San Francisco Man Gored In Neck At Pamplona's Running Of The Bulls

Two Americans and a Spaniard were gored Sunday on the first day of the annual running of the bulls in Pamplona, Spain, during the San Fermin festival, authorities reported.

A 46-year-old San Francisco man was gored in the neck at the bullring at the end of the run, and his condition and prognosis were listed as “grave” by the Royal Navarre Hospital. He was undergoing surgery Sunday, The Associated Press reported.



Paramedics prepare to take unidentified man to the hospital after the running of the bulls.

The Spanish man, 40, and a 23-year-old from Florence, Kentucky, suffered less serious injuries and were both gored in the thigh.

Three others suffered injuries requiring hospitalization as partying daredevils tried to dodge the animals as they thundered through the narrow streets of old Pamplona from a coral to the bullring a half mile away. The run lasted just under three minutes — but can take up to 10 minutes if a bull becomes distracted or lost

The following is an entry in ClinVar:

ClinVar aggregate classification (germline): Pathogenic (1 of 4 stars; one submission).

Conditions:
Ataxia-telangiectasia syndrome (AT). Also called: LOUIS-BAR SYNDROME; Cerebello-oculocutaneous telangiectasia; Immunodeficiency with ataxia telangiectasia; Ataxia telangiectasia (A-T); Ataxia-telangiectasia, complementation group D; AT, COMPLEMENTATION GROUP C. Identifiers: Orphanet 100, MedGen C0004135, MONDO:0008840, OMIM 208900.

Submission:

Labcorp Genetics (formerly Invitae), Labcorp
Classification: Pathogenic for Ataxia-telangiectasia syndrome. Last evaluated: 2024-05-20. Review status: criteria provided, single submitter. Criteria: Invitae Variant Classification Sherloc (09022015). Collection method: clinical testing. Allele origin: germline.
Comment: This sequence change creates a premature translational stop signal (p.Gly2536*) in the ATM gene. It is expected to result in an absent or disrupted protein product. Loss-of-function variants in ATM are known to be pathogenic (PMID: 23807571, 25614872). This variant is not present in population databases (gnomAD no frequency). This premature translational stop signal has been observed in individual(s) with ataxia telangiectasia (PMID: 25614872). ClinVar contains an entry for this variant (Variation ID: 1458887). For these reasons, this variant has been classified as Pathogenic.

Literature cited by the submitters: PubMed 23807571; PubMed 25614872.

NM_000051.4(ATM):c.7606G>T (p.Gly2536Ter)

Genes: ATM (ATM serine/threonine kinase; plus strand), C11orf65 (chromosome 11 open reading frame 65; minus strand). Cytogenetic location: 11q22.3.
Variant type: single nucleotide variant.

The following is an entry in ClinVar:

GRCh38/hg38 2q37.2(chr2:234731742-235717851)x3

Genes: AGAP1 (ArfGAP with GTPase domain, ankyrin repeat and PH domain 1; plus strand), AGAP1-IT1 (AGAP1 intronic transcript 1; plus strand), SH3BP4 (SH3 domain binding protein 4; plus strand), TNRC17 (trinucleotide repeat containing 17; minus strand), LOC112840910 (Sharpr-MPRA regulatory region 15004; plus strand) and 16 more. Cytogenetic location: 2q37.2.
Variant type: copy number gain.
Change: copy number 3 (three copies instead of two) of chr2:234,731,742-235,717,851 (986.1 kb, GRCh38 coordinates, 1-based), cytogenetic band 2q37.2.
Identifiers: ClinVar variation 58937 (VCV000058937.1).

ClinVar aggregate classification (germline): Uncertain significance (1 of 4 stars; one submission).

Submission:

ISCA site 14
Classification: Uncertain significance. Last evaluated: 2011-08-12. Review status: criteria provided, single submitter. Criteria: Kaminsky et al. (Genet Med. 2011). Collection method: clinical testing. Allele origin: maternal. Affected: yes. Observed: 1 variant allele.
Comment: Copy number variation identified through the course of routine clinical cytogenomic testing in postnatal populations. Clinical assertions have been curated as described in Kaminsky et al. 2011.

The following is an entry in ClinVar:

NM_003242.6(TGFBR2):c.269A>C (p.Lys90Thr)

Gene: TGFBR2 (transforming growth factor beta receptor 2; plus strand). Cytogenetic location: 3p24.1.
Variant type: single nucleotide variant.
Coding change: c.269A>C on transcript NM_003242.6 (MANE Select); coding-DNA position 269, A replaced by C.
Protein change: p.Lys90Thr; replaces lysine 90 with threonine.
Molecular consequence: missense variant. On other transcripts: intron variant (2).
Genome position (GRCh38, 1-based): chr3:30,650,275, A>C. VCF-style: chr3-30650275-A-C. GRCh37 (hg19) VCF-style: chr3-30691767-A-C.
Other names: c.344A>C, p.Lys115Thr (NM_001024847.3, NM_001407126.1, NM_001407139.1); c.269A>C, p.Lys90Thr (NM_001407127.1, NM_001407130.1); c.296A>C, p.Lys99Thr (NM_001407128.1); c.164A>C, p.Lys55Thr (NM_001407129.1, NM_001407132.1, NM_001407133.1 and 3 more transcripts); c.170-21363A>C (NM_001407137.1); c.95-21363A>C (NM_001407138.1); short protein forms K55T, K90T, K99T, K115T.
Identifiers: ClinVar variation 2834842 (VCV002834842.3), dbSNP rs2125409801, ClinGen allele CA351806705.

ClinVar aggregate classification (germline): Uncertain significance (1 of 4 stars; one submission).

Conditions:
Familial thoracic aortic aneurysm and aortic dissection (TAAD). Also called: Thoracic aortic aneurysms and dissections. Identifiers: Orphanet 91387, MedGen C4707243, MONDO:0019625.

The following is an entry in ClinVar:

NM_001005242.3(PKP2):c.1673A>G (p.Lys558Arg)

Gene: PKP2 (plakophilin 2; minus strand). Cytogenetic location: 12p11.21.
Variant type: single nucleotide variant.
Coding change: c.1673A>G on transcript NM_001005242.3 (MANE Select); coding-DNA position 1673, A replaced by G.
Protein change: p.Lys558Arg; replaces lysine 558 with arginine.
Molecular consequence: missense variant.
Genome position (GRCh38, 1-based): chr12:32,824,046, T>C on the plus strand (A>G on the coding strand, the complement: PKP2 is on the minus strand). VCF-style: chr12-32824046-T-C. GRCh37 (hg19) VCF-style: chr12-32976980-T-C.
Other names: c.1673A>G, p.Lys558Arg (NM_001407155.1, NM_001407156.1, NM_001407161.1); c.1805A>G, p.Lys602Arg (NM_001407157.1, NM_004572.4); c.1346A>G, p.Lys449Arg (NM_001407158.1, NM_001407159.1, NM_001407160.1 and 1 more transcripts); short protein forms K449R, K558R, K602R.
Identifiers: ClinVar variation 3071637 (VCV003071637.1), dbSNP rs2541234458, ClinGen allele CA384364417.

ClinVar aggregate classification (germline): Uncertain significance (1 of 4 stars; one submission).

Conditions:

One man was dragged unconscious from the entryway to the bullring after he was trampled by runners and bulls. The Red Cross said it treated 48 people at the scene for minor injuries.

An unidentified runner appears to lie unconscious near the bullring as other runners and bulls trample him.



An unidentified runner appears to lie unconscious near the bullring as other runners and bulls trample him.

Revelers, usually dressed in white with red kerchiefs, tend to drink prodigious amounts of wine during the festival. The ones who join the bulls chant three times before the running begins, asking Saint Fermin to guide and bless them.

Reveler gets down to Saturday on the first day of the San Fermin Fiesta that features the annual running of the bulls.



Reveler gets down to Saturday on the first day of the San Fermin Fiesta that features the annual running of the bulls.

During each of seven days during the festival, six bulls are released to run through the street to the bullring. They are then killed in bullfights. The running of the bulls, a centuries-old tradition, was popularized in Ernest Hemingway’s “The Sun Also Rises.” Last year nine people were injured in the first two days.

The tradition — both the running and the bullfighting — is a target of animal rights advocates. Scores of half-naked demonstrators wearing steer horns took to the streets of Pamplona on Friday and lay down in crime-scene outlines of dead bulls to protest the bullfighting.